markets that have no dominating standard as opposed to 2.4 GHz where Bluetooth, WiFi and ZigBee reign. The wireless technology in focus is the one for small data packets which could be applied for wireless sensor network or active RFID system. The duty cycle of the active time is small, for instance, the temperature sensing network that needs to measure the temperature 1-time per 10 minutes, or the RFID system that the RFID tags need to communicate to the RFID reader a few times a day. Most of the power consumption of this RFID tag are used for the communication
initiation. The wireless node or Tag mainly stays in the sleep or inactive mode. The method for RF link initiation is crucial for the system. One of well-known concepts is the RF wake-up where the RF nodes mainly stay in sleep mode. They periodically wake up and enable the RF receiver to monitor RF signal and check if there is an RF link initiation. With this method the power consumption of the RF node can be low by keeping the receiving duty cycle small.
It leads to some critical requirement of the IC e.g. ultra-low power timer oscillator, a RF receiver with short wake-up time. In this report, recent wake-up receivers and related circuits are reviewed to learn their low power design techniques to develop active RFID ICs that is possible to last at least 5 years in the field or can be powered with energy harvester while still achieving good sensitivity in detecting wake-up signal. Moreover, some circuit techniques that improve power saving in RFID ICs are also mentioned.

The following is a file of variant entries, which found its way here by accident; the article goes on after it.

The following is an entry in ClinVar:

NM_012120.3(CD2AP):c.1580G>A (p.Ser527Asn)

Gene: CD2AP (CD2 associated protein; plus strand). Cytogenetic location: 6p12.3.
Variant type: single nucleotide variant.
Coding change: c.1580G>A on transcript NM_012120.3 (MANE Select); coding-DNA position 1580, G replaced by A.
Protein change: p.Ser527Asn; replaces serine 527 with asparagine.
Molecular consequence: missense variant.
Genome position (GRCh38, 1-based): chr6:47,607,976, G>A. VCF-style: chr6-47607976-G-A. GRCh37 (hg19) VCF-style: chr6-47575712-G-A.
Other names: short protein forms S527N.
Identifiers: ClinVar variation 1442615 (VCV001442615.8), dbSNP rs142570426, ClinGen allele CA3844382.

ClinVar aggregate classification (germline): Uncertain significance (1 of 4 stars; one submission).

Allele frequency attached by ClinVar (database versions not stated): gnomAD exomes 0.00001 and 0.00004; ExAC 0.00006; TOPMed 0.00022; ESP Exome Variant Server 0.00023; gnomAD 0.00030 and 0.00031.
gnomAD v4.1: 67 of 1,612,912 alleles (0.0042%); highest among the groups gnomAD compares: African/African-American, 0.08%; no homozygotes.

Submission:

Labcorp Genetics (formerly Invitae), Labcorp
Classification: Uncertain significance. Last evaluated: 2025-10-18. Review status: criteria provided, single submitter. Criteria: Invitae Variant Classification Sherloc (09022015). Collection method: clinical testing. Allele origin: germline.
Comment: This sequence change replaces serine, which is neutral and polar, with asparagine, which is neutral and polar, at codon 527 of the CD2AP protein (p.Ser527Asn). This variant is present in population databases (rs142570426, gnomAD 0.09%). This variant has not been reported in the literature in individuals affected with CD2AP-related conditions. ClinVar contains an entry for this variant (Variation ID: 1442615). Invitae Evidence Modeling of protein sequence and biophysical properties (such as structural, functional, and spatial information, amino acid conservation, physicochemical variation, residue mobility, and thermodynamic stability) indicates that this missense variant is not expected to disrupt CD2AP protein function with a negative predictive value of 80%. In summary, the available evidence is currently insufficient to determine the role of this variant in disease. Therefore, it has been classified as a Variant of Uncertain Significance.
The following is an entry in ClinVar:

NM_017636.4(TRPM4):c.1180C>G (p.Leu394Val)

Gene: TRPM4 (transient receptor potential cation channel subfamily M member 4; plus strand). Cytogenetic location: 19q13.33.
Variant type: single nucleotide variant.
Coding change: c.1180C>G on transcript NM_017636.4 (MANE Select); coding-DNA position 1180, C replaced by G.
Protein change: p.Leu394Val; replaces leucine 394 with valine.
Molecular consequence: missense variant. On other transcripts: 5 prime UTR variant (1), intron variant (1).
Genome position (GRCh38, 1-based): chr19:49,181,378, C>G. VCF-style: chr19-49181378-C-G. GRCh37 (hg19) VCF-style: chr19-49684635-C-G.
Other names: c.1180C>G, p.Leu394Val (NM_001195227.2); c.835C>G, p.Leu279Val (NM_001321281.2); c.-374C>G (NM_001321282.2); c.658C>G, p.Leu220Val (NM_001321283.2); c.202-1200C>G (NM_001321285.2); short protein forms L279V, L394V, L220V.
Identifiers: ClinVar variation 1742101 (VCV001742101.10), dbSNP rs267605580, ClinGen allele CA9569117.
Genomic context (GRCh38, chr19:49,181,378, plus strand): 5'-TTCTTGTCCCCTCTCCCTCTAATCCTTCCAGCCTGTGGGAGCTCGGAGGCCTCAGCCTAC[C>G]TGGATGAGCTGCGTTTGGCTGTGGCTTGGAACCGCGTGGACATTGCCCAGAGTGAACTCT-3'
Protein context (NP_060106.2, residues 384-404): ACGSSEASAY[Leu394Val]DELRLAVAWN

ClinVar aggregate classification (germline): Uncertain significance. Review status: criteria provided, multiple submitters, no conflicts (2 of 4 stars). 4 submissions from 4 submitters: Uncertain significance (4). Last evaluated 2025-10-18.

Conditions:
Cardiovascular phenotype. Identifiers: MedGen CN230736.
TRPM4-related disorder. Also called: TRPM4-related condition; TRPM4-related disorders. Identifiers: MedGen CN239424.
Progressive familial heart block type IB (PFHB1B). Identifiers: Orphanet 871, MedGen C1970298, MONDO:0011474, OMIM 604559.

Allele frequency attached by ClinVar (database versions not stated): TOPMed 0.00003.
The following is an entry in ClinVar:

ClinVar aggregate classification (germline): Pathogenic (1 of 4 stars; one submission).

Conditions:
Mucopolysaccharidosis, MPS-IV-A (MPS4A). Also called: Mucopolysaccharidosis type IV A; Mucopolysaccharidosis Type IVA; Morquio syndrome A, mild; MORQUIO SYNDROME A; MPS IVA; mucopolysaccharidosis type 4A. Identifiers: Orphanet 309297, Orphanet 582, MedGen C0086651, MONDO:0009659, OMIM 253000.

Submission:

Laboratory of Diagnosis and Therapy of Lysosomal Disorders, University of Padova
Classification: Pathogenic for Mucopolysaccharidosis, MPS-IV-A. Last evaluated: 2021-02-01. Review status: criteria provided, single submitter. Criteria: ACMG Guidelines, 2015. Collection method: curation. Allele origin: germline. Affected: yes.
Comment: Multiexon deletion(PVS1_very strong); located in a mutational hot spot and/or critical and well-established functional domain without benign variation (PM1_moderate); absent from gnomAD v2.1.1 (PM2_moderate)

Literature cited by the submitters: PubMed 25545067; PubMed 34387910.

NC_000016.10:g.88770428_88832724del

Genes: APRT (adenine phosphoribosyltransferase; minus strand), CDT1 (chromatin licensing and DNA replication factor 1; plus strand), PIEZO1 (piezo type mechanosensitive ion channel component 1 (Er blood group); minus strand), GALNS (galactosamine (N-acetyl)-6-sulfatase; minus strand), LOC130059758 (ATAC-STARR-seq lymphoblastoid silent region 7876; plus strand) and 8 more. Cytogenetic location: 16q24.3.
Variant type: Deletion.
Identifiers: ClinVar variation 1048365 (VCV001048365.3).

Karn Opasjumruskit is a Member of Technical Staff at Silicon Craft Technology Co., Ltd. (SIC). His job involves advising IC designs and solving critical issues that arise during product development phase. His main expertise is in RFID and NFC. As a founding member, he took part in driving the company to success, reaching $10 million in revenue in 2015 with 20% average annual growth. He also gives SIC a support in the areas of intellectual property and talent recruitment.
As a vice president, Karn has volunteered for Thai Embedded System Association (TESA) to develop Thailand’s electronic design industry. He frequently gives a talk to inspire many undergraduate EE students every year. He received master and bachelor degrees from Faculty of Engineering, Chulalongkorn University. His areas of interest are low-power circuit, IoT, and data security.
Department of Computer Science and Mathematics, Kurashiki University of Science and the Arts, Japan
Keynote speech title: Introducing the Activities of Control System Security
Schedule: 9.00-9.45 a.m. 26 October 2016
+ Professor Kurashiki University of Science and The Arts, College of Science and Industrial Technologies, Department of Management and Information Science
+ Professor Nara Institute of Science and Technologies, Graduate School of Information Science, Affiliate Laboratories, Network Orchestration Laboratory
+ Director of Network Operation Center NICT JGN-X.
+ President and CEO of Fatware,Inc.
+ Board Member CTO of Accelia,Inc.
+ Technical Advisor of Macnica Networks,Inc.